Extreme Weather and Nottingham’s People

The diaries of William Parsons are a long time favourite, and a source we have featured in previous blog posts: In the exhibition we have been able to include Parson’s account of learning to skate on the frozen River Trent during the severe winter of 1838. Staff at Manuscripts and Special Collections have recently begun to digitise Parson’s diaries so that more people can enjoy them, and some of the new material is available on a touchscreen just outside the gallery space. More information on the transcription project and William Parsons here:

A ‘chatterbox’ phone in the gallery space invites visitors to listen to Mrs Fitzgerald’s account of the flood of November 1852, a narrative rich in information relating to the impacts of the flood on the small village of Fledborough and its residents, and the community’s response to the event.

Correspondence from a number of different estate collections is particularly valuable in exploring the impacts of extreme weather on agriculture, horticulture, building works and the knock on effects on physical, mental and economic wellbeing. Visitors will recognise many of the places featured, including Wollaton Park and Sherwood Forest.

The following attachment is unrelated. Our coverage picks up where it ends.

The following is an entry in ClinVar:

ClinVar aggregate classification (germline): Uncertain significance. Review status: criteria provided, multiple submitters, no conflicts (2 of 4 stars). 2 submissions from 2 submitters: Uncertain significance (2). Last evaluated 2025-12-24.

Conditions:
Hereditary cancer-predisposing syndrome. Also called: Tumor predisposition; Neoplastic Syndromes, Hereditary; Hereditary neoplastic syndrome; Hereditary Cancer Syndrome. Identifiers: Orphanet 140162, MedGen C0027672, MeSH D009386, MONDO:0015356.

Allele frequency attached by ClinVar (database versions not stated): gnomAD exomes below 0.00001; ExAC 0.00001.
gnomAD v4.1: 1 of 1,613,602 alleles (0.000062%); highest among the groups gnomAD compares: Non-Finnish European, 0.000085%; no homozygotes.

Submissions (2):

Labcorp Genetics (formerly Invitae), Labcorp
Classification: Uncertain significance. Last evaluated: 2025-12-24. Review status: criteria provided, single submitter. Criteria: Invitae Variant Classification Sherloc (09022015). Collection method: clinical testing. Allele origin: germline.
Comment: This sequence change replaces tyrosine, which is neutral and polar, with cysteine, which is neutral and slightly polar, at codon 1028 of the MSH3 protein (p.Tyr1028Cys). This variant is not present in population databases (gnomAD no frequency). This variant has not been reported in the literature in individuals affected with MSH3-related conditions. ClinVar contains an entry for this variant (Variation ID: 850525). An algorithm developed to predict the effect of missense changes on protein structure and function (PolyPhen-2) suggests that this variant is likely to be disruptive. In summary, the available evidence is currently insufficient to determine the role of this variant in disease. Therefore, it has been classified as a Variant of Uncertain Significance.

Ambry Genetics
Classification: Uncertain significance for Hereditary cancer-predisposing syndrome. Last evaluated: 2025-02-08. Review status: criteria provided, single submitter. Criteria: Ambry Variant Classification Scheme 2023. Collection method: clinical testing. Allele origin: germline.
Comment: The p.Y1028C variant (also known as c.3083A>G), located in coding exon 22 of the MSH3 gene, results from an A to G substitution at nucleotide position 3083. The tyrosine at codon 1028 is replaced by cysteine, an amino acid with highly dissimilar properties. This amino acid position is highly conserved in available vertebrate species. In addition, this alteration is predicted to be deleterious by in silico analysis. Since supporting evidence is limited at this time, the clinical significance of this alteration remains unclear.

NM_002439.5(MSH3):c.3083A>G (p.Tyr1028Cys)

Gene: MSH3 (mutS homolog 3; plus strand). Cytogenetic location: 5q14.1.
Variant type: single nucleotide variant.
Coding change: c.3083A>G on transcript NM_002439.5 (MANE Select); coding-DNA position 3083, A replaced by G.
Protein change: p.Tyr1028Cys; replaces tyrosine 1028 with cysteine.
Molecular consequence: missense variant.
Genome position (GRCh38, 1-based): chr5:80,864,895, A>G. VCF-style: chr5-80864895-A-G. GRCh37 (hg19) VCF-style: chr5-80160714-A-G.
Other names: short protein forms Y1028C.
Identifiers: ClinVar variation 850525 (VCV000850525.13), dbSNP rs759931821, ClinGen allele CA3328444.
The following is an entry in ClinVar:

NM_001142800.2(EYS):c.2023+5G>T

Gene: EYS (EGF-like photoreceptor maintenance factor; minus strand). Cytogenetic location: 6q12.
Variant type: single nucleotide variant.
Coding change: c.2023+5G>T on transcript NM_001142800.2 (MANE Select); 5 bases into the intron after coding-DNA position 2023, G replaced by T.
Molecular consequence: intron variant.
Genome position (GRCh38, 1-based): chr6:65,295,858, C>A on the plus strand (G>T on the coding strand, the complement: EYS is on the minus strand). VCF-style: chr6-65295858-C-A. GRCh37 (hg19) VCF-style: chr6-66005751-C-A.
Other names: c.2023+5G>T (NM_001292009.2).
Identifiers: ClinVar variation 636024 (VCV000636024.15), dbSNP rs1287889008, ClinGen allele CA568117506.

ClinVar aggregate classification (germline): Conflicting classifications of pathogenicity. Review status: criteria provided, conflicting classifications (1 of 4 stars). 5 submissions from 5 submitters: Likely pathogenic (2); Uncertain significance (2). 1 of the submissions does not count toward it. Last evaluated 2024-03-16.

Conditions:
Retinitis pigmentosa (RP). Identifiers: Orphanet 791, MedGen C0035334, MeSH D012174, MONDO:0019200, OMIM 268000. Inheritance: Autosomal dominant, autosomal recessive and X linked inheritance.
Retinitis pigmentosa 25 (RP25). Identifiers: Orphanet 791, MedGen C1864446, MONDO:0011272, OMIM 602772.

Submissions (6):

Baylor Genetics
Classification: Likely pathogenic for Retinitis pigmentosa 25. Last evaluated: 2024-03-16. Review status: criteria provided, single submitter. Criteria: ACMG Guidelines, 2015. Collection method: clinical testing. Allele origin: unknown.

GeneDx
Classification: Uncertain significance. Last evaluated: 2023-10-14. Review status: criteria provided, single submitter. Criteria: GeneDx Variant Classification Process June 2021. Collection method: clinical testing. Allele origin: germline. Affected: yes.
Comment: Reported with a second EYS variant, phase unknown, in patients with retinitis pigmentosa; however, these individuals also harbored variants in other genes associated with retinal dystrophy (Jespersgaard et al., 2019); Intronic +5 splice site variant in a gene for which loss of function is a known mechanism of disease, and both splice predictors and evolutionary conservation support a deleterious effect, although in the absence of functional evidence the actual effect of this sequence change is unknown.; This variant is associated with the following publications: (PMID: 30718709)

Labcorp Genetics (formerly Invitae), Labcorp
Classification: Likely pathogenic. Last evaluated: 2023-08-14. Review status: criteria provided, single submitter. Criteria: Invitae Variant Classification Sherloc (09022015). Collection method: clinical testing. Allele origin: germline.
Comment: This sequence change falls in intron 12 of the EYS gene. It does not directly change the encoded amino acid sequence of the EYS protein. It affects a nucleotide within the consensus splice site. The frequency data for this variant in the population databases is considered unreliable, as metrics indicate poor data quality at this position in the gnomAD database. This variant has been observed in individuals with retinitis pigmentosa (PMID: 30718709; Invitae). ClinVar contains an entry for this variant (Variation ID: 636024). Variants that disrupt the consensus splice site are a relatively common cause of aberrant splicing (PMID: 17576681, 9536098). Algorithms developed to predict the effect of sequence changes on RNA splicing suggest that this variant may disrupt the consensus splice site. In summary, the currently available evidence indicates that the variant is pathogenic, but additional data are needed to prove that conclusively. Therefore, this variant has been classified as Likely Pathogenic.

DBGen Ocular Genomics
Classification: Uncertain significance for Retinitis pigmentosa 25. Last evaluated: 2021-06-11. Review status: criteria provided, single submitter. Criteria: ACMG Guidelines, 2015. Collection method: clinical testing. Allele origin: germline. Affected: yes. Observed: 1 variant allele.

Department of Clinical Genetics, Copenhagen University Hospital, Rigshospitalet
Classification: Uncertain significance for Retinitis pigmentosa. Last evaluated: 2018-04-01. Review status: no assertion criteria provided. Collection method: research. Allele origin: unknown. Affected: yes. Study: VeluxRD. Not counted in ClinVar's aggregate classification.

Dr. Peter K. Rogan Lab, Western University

There are also some fantastic visual sources documenting extreme weather in the city; a small photograph album that captures people skating, walking and cycling over a frozen River Trent in 1895; and other photos that capture the local effects of the flooding that struck much of the country in 1947 and 1960.

We have also been able to draw upon material from the Mellish Meteorological Library and the H.R. Potter collection both held by the University – Henry Mellish and Harold Potter being key figures in meteorology and in historical hydrology respectively.

Events Programme

Details of the exhibition, and the supporting public programme of events can be found on the Lakeside website:

The first event is a talk by Georgina and myself on the 12 January 2017. It’s free to attend but booking via the Lakeside box office is recommended. We’ll be reflecting on our experiences of working on the exhibition as well as looking at a number of the events and items featured in more detail.

The exhibition itself is open until 26 March 2017. We do hope that our readers will be able to visit and would love to hear your thoughts on the materials and the weather events we’ve showcased.

Finally we’d like to use this opportunity to acknowledge our huge thanks to all staff at Manuscripts and Special Collections, especially Kathryn Summerwill who has expertly guided us through the process of putting together the exhibition. We are really proud of it and especially pleased that it provides the opportunity to share our research with colleagues, family, friends and the wider public.



Posted in Archive visitsEventsProject themesWeather extremesweather observers